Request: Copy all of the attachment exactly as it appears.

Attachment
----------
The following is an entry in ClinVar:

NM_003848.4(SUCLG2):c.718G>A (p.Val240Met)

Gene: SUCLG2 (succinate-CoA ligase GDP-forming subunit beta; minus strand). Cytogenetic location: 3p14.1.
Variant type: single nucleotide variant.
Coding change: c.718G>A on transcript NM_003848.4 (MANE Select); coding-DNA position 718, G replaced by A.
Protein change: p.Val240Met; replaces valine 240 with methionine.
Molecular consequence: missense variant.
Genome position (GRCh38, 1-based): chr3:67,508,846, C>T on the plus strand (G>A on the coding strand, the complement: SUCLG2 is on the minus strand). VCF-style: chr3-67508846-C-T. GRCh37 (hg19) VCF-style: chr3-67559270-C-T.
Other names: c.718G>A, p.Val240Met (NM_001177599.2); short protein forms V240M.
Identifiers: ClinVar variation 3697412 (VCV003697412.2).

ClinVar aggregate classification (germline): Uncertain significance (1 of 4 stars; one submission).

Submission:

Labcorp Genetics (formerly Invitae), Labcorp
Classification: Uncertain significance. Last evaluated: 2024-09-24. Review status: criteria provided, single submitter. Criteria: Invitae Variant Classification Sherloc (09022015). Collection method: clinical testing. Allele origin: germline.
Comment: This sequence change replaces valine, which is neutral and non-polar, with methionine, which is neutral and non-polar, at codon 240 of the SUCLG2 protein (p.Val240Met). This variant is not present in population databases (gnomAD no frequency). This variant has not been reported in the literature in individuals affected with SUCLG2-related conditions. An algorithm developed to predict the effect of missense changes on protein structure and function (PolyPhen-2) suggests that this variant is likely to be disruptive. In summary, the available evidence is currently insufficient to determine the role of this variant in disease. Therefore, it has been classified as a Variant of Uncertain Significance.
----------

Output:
The following is an entry in ClinVar:

NM_003848.4(SUCLG2):c.718G>A (p.Val240Met)

Gene: SUCLG2 (succinate-CoA ligase GDP-forming subunit beta; minus strand). Cytogenetic location: 3p14.1.
Variant type: single nucleotide variant.
Coding change: c.718G>A on transcript NM_003848.4 (MANE Select); coding-DNA position 718, G replaced by A.
Protein change: p.Val240Met; replaces valine 240 with methionine.
Molecular consequence: missense variant.
Genome position (GRCh38, 1-based): chr3:67,508,846, C>T on the plus strand (G>A on the coding strand, the complement: SUCLG2 is on the minus strand). VCF-style: chr3-67508846-C-T. GRCh37 (hg19) VCF-style: chr3-67559270-C-T.
Other names: c.718G>A, p.Val240Met (NM_001177599.2); short protein forms V240M.
Identifiers: ClinVar variation 3697412 (VCV003697412.2).

ClinVar aggregate classification (germline): Uncertain significance (1 of 4 stars; one submission).

Submission:

Labcorp Genetics (formerly Invitae), Labcorp
Classification: Uncertain significance. Last evaluated: 2024-09-24. Review status: criteria provided, single submitter. Criteria: Invitae Variant Classification Sherloc (09022015). Collection method: clinical testing. Allele origin: germline.
Comment: This sequence change replaces valine, which is neutral and non-polar, with methionine, which is neutral and non-polar, at codon 240 of the SUCLG2 protein (p.Val240Met). This variant is not present in population databases (gnomAD no frequency). This variant has not been reported in the literature in individuals affected with SUCLG2-related conditions. An algorithm developed to predict the effect of missense changes on protein structure and function (PolyPhen-2) suggests that this variant is likely to be disruptive. In summary, the available evidence is currently insufficient to determine the role of this variant in disease. Therefore, it has been classified as a Variant of Uncertain Significance.